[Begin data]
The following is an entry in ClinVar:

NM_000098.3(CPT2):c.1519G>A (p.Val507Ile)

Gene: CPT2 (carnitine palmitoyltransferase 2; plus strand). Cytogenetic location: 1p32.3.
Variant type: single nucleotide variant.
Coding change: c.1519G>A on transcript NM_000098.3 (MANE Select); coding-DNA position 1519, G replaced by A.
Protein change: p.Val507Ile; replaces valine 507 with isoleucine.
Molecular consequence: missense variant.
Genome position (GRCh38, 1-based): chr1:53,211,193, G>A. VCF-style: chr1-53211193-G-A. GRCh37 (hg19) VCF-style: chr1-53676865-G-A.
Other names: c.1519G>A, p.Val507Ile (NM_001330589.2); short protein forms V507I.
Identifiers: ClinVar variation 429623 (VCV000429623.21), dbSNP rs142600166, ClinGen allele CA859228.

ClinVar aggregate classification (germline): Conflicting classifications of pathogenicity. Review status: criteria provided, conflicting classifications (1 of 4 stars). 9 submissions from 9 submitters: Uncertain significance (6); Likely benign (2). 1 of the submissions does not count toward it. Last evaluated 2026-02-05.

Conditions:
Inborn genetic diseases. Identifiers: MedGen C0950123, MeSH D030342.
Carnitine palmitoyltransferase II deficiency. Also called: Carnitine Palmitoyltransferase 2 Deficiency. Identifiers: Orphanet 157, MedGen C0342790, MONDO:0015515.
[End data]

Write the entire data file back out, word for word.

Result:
The following is an entry in ClinVar:

NM_000098.3(CPT2):c.1519G>A (p.Val507Ile)

Gene: CPT2 (carnitine palmitoyltransferase 2; plus strand). Cytogenetic location: 1p32.3.
Variant type: single nucleotide variant.
Coding change: c.1519G>A on transcript NM_000098.3 (MANE Select); coding-DNA position 1519, G replaced by A.
Protein change: p.Val507Ile; replaces valine 507 with isoleucine.
Molecular consequence: missense variant.
Genome position (GRCh38, 1-based): chr1:53,211,193, G>A. VCF-style: chr1-53211193-G-A. GRCh37 (hg19) VCF-style: chr1-53676865-G-A.
Other names: c.1519G>A, p.Val507Ile (NM_001330589.2); short protein forms V507I.
Identifiers: ClinVar variation 429623 (VCV000429623.21), dbSNP rs142600166, ClinGen allele CA859228.

ClinVar aggregate classification (germline): Conflicting classifications of pathogenicity. Review status: criteria provided, conflicting classifications (1 of 4 stars). 9 submissions from 9 submitters: Uncertain significance (6); Likely benign (2). 1 of the submissions does not count toward it. Last evaluated 2026-02-05.

Conditions:
Inborn genetic diseases. Identifiers: MedGen C0950123, MeSH D030342.
Carnitine palmitoyltransferase II deficiency. Also called: Carnitine Palmitoyltransferase 2 Deficiency. Identifiers: Orphanet 157, MedGen C0342790, MONDO:0015515.